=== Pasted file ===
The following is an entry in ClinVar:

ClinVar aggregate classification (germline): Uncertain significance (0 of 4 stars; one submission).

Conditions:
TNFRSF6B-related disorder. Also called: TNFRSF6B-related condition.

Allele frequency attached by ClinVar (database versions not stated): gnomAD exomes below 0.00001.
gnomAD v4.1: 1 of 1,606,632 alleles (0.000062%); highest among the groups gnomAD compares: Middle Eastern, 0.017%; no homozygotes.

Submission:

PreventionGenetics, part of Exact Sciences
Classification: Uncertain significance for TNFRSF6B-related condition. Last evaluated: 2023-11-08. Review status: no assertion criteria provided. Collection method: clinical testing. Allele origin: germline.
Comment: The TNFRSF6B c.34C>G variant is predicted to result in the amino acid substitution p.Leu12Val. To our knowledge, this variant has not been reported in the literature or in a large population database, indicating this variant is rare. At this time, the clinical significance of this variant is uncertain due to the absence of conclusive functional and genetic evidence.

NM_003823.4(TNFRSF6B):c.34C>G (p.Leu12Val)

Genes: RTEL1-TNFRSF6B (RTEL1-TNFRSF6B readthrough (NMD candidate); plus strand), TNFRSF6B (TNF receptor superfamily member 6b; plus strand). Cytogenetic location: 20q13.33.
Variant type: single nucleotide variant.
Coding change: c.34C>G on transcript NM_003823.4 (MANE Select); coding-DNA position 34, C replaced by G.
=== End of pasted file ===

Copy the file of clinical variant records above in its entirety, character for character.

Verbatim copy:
The following is an entry in ClinVar:

ClinVar aggregate classification (germline): Uncertain significance (0 of 4 stars; one submission).

Conditions:
TNFRSF6B-related disorder. Also called: TNFRSF6B-related condition.

Allele frequency attached by ClinVar (database versions not stated): gnomAD exomes below 0.00001.
gnomAD v4.1: 1 of 1,606,632 alleles (0.000062%); highest among the groups gnomAD compares: Middle Eastern, 0.017%; no homozygotes.

Submission:

PreventionGenetics, part of Exact Sciences
Classification: Uncertain significance for TNFRSF6B-related condition. Last evaluated: 2023-11-08. Review status: no assertion criteria provided. Collection method: clinical testing. Allele origin: germline.
Comment: The TNFRSF6B c.34C>G variant is predicted to result in the amino acid substitution p.Leu12Val. To our knowledge, this variant has not been reported in the literature or in a large population database, indicating this variant is rare. At this time, the clinical significance of this variant is uncertain due to the absence of conclusive functional and genetic evidence.

NM_003823.4(TNFRSF6B):c.34C>G (p.Leu12Val)

Genes: RTEL1-TNFRSF6B (RTEL1-TNFRSF6B readthrough (NMD candidate); plus strand), TNFRSF6B (TNF receptor superfamily member 6b; plus strand). Cytogenetic location: 20q13.33.
Variant type: single nucleotide variant.
Coding change: c.34C>G on transcript NM_003823.4 (MANE Select); coding-DNA position 34, C replaced by G.